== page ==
'Deepfake' AI Tech Is The Real Fake News You Need To Fear

A doctored video of Facebook's Mark Zuckerberg has exposed a frightening new technology that can bring photos to life and fool even the most sceptical news consumers.

The clip was met with international outrage this week despite the fact it is entirely fake.

The video shows Mark Zuckerberg sitting at a desk, seemingly giving a sinister speech about Facebook's power.

"Imagine this for a second: One man, with total control of billions of people's stolen data, all their secrets, their lives, their futures," a digitally created Zuckerberg said.

"Whoever controls the data, controls the future."

The Zuckerberg video was created for an art installation of videos generated by artificial intelligence (AI) called ‘Spectre’ in the United Kingdom.

The video is the most recent example of 'deepfake' technology -- an emerging type of artificial intelligence.

More innocent versions of deepfakes were created by Samsung's AI technology, bringing to life celebrities like Marilyn Monroe and Albert Einstein.

But the technology is now being used in a political landscape, particularly in the U.S. in the lead up to the 2020 Presidential elections.

A deepfake of Democratic leader Nancy Pelosi released last month has put politics on all sides on high alert.

What Is Deepfake?

Seeing is no longer believing.

Deepfake is AI technology that allows the production of videos to be completely doctored or created to make someone say or do anything.

They are created by taking source video, identifying patterns of movement within a subject’s face, and using AI to recreate those movements within the context of a target piece of video.

An AFP journalist views a video manipulated with artificial intelligence to potentially deceive viewers, or 'deepfake' at his newsdesk in Washington, DC. Photo: Getty
Why Is Deepfake Dangerous?

Previously, the most well-known examples of deepfake videos were pornographic clips of celebrities, including Scarlett Johansson, Gal Gadot and Emma Watson.

While the explicit videos are embarrassing, there are wider concerns about how the technology could be weaponised in a political landscape.

In an era of 'fake news', there are concerns deepfakes could play a dangerous role in national security and politics by spreading false information to sway opinion, said Dr Raymond Sheh, from Curtin University, who specialises in artificial intelligence, robotics and cyber security.

"The problem comes as much from people who deliberately generate deep fakes with the expressed purpose of manipulating opinion, as it comes from people generating deep fakes for fun and then others seeing them, not realising they're fakes, and taking them as evidence of their point of view," he told 10 daily.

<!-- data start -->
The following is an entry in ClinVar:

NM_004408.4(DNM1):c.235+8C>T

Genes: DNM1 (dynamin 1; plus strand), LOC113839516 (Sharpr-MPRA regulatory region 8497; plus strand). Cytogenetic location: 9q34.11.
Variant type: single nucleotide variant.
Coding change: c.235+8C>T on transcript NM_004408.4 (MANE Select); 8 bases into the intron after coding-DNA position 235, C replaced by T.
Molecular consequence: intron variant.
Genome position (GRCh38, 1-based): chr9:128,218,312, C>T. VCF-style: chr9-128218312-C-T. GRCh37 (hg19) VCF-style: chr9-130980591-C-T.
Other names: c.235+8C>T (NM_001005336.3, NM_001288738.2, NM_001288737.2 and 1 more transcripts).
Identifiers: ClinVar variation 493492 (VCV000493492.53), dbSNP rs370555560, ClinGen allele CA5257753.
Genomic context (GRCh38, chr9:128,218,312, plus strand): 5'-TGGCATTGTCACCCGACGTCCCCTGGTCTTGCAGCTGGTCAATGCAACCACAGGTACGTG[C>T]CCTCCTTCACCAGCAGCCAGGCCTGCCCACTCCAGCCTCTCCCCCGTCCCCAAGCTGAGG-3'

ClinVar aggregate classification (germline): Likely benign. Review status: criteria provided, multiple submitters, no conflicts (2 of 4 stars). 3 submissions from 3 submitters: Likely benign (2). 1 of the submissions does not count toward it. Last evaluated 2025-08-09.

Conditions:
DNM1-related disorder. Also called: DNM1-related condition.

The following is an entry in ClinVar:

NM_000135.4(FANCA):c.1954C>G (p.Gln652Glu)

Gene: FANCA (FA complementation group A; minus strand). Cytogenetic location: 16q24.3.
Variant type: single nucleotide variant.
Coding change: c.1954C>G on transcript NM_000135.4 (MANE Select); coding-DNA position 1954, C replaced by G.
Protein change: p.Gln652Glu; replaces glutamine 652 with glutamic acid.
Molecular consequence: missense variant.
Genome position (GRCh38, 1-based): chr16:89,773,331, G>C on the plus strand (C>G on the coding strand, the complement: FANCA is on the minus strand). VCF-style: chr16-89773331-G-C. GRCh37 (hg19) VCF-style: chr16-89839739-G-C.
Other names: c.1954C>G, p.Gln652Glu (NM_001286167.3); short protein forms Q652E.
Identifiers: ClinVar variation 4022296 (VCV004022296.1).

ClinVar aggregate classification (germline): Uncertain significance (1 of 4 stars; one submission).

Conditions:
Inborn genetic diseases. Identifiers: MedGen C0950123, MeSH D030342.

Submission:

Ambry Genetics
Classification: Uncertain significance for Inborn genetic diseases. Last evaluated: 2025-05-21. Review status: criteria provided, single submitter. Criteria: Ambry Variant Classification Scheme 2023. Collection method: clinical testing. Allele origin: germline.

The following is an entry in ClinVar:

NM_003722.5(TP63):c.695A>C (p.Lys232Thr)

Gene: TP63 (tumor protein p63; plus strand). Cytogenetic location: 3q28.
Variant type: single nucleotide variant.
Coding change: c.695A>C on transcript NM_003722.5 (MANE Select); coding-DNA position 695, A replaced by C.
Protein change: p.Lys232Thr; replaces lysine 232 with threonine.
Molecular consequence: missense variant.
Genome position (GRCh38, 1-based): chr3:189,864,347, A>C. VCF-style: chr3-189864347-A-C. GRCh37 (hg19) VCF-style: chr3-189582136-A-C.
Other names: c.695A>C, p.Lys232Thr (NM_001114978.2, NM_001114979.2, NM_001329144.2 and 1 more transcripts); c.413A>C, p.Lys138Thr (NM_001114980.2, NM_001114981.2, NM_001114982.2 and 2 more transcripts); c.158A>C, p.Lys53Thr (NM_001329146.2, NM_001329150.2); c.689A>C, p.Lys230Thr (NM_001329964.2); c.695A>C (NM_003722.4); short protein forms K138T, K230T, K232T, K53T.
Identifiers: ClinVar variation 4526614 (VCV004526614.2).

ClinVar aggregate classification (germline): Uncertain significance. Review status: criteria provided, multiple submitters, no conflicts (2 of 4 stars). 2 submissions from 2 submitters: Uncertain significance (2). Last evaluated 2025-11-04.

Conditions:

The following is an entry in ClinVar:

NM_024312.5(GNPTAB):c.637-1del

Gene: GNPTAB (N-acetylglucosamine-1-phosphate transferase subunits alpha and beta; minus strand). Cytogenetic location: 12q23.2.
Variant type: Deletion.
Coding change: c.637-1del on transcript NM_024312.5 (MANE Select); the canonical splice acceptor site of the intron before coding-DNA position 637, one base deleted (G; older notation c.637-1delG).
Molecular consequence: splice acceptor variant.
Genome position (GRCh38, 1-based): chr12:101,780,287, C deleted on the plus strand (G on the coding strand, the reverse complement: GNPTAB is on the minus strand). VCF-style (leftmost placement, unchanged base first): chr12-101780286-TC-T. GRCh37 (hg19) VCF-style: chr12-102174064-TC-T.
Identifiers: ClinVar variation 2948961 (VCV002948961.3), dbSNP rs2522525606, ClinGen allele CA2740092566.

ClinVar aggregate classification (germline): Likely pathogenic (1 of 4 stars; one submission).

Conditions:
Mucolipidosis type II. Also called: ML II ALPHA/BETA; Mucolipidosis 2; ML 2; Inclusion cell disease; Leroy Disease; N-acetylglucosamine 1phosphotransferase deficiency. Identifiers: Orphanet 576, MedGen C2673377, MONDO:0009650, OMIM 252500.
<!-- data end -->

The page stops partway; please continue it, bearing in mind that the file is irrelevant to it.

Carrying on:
Photo: Getty

The biggest danger comes from people being selectively trusting and passing on what they hear and see, without checking their sources.

"This risks having the credibility of a news source being less about how accurate the news is and more about how well it matches what they already believe," he said.

What Is Being Done About Deepfake Technology?

Sheh compared regulating deepfakes to being able to regulate what someone can write with a pencil -- it's just not possible.

"You can tell people not to create them but at the end of the day there isn't actually anything you can do to stop them."

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The U.S. Defence Advanced Research Projects Agency has spent millions on research into detecting deepfakes over the past two years, but this is an "arms race" said Sheh.

"The same research that can detect deep fakes can also make them better able to escape detection," he said.

The Australian government is currently discussing its options for AI, because while it can have social, economic and environmental benefits, there are also ethical problems, such as privacy protection and transparency.

March 31 marked the end of submissions to the Department of Industry, Innovation and Science for the government's approach to an Ethics Framework for AI.

The government and industry experts aim to create an ethics plan on how AI can be used and developed within Australia.

'The Conversation', an Australian media outlet funded by universities, government, business and the research sector, is just one of the partners involved in the development of the framework.

"The ethical framework looks at various case studies from around the world to discuss how AI has been used in the past and the impacts that it has had," The Conversation said.

"The case studies help us understand where things went wrong and how to avoid repeating past mistakes."

How Can We Tell If Something Is Deepfake?

In short, it's almost impossible.

Tthe biggest problem for deepfakes had previously been making them "believable", but that is no longer a concern, with eerily realistic videos surfacing regularly.

Fact-checking and extra research can help people work out if something is legitimate or not.

If something sounds outrageous, it might not be real.

Photo: Getty

The best way of protecting against deepfakes and 'fake news' is for people to use "critical thinking, critical reading and avoiding jumping to conclusions", said Sheh.

"It's not the easy answer and it is, in and of itself, full of controversy as it cuts to the notion of 'truth'," he said.

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